Ah, direct mail. Most of us think of it as BTL, while some great brands have grown on the back of it (think Sears and American Express), but it remains accepted wisdom that even its modern evolutions (e-CRM, programmatic PPC) can’t hold a torch to the brand-building ability of above-the-line.
However, let’s look at where the real split is here. Not between broadcast and one-to-one, but between the visual and the textual. In most e-CRM, the visuals are just decoration, stock photography inserted into a newsletter template. The messaging is delivered primarily through the text. It’s the same with SMS marketing, much of PPC, or good old DM. Lots of words, not many pictures.
Scorch’s answer: let’s turn this around. What if you told your creative agency to treat below-the-line as a visual medium, prospecting for response through images and video as much as text?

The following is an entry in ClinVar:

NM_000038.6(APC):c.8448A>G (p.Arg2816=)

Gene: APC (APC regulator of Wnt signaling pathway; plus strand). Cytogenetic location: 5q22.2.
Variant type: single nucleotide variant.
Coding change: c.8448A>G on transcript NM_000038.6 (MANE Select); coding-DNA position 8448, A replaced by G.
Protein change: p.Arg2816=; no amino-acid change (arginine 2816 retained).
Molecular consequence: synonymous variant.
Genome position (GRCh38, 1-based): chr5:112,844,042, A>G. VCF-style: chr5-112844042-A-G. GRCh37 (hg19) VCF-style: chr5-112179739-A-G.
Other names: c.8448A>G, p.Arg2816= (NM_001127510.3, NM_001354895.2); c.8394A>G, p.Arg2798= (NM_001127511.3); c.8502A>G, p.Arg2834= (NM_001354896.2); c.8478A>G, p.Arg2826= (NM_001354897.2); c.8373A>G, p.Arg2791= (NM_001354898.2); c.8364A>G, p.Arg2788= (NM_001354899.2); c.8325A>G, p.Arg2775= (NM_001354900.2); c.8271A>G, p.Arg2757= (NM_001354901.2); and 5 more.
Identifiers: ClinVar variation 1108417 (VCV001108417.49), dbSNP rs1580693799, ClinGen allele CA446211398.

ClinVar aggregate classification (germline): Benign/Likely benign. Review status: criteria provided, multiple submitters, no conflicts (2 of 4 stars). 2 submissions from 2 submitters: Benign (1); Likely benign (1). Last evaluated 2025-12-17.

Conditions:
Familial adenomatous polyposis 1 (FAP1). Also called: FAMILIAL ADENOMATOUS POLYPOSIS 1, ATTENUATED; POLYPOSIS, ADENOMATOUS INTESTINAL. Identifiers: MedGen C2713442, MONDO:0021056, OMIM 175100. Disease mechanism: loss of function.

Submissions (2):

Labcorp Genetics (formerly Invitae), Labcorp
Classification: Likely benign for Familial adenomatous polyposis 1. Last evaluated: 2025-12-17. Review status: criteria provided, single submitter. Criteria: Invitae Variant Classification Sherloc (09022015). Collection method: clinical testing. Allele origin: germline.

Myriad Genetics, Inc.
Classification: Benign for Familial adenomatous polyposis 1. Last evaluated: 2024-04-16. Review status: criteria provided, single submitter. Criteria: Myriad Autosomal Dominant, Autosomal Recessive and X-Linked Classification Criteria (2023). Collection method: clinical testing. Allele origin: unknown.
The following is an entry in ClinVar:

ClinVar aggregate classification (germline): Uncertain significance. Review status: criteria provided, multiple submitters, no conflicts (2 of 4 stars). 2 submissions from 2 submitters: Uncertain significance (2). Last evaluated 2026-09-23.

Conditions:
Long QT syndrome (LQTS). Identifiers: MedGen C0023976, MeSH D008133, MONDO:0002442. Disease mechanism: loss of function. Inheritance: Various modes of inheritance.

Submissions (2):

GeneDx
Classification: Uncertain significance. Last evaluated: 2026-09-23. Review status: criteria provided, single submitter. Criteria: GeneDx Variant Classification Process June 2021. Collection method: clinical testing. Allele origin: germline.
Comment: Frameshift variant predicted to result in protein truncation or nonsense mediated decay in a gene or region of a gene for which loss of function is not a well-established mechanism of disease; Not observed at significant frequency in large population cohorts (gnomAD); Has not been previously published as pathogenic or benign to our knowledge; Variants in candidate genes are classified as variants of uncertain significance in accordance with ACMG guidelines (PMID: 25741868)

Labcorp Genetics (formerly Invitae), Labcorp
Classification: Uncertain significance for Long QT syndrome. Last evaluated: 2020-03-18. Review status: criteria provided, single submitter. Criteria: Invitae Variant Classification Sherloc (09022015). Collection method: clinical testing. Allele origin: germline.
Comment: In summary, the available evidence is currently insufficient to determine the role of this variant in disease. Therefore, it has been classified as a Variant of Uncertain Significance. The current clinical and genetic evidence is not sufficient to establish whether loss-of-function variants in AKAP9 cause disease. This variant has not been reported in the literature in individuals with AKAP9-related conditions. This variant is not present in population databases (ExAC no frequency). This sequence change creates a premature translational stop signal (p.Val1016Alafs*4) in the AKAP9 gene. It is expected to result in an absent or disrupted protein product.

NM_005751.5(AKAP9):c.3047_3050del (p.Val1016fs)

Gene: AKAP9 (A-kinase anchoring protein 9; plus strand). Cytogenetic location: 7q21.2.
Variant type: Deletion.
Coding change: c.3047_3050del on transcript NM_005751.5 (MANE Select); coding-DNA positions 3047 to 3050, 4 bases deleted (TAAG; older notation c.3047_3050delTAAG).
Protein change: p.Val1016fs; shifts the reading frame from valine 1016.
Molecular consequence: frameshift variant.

You’d be in good company – look at how the best textbooks, like Gray’s Anatomy, convey information: pictures predominate, with the text there to explain and support the visuals, not act as the main show. And it’s not even a new idea – do you know who came up with it? Some Italian guy called Leonardo.
Think of how quickly Facebook Video has spread, or think of how popular video has become on Instagram. These hobbyist cooks, fitness enthusiasts, and fashion bloggers maintain one-to-one relationships with their audience mostly with visuals. And we’d venture these media could go even further. What if you could combine the biggest advantage of BTL – its penchant for personalisation – with brand-building visual content?